Inflation: Its Basics and Current State


Jackie Elward, Web Design Editor

Inflation is an economic term describing when the price of goods and services increases over time, generally measured over a one-year period. This year, as the nation battles COVID-19, many fear escalated inflation levels. 

Escalated inflation rates can be problematic for many reasons: higher cost of food, higher labor costs, and an overall increase in the cost of living. Aside from the general economic and market uncertainty, those with fixed salaries and cash-savings are most hurt by inflation since their income is not in line with inflation. Companies are also impacted as inflation brings higher interest rates to businesses. 

How Inflation is Calculated: 

The Labor Department releases its monthly Consumer Price Index which details the average prices for consumer goods and services. There are also many subcategories including food, gasoline, and medical care services. The most recent CPI can be accessed here. 

From this report, economists analyze and compare the monthly CPI’s. They are then able to calculate the rate of inflation in both the short term and long term. 

Causes of Inflation: 

Internal and external factors can cause inflation. Internally, a large surge in property prices, higher wages and labor costs, a boom in credit or monetary supply, and rise in business tax among other things. External factors of inflation include an increase in global gas/oil prices, inflation in other nations or in global commodity prices, and depreciation of the exchange rate.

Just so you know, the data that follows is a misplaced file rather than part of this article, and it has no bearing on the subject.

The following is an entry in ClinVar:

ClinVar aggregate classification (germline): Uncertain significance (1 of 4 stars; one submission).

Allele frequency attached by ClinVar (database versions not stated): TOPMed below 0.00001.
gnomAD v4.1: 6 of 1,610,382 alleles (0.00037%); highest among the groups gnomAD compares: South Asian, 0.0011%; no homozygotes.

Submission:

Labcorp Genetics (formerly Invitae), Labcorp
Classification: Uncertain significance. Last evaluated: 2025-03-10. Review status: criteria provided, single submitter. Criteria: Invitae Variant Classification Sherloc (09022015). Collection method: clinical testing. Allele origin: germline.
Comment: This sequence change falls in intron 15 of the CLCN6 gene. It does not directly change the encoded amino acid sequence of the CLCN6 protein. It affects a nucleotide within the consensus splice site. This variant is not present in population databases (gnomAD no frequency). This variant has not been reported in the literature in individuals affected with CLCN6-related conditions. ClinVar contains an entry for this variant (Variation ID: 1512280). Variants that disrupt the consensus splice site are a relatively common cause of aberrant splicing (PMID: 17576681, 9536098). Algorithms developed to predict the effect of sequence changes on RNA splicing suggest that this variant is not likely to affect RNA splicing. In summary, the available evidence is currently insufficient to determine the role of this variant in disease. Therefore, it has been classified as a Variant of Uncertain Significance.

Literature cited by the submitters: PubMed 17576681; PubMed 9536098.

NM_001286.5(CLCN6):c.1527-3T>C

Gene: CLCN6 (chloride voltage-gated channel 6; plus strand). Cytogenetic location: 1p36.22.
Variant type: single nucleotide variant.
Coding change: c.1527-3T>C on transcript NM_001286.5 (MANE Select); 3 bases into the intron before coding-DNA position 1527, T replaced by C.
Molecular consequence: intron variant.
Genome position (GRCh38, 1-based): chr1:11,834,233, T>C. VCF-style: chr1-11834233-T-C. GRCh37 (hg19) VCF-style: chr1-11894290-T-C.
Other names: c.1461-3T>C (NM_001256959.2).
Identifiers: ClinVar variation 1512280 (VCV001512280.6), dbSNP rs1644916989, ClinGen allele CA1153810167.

Year-over-year, the United States’ inflation rate in January 2020 was 2.5% compared to 1.4% in January 2021. The Federal Reserve, and Chairman Jerome Powell, typically target for a 2% inflation rate at a given time. 

COVID-19 and Inflation: 

The inflation rate is low because of the COVID-19 pandemic which heavily disrupted the economy. Americans have been cutting back on spending as the unemployment rate has risen. In response to the pandemic, beginning in March 2020, the United States Government passed numerous financial relief bills so the economy could remain afloat.

Legislation included $600 billion in support for small businesses through PPP loans, which are forgivable loans for small businesses. An additional $700 billion worth of stimulus payments for those below particular income thresholds was also approved. Most recently, another $1.9 trillion relief bill passed in March 2021.

Many small businesses across the United States benefiting from the forgivable PPP loans. Credit:

These large sums of money being pushed out into the economy is the government incentivizing Americans to continue to purchase goods and services by giving consumers more purchasing power. Right now, this stimulus is not directly affecting inflation. This is because the demand for goods and services has not significantly increased. While this will help some consumers in the short term with money being more readily available, it puts pressure on prices causing them to rise in the long term.

What may be the largest threat to inflation right now are the low interest rates set by the Federal Reserve. These low interest rates are motivating millions of Americans to purchase homes during the pandemic, thus driving the housing market wildly high. A large surge in property prices is certainly a cause of inflation. 

A higher inflation rate will mean goods and services will cost more, costs to businesses will be higher, all potentially leading to a weakened economy. We saw high inflation rates in the United States in the 1980s. This situation could be quite disruptive to consumers and businesses. Here’s to hoping the United States Federal Reserve can carefully manage interest rates in a way that sparks the economy, but not leading to significant inflation.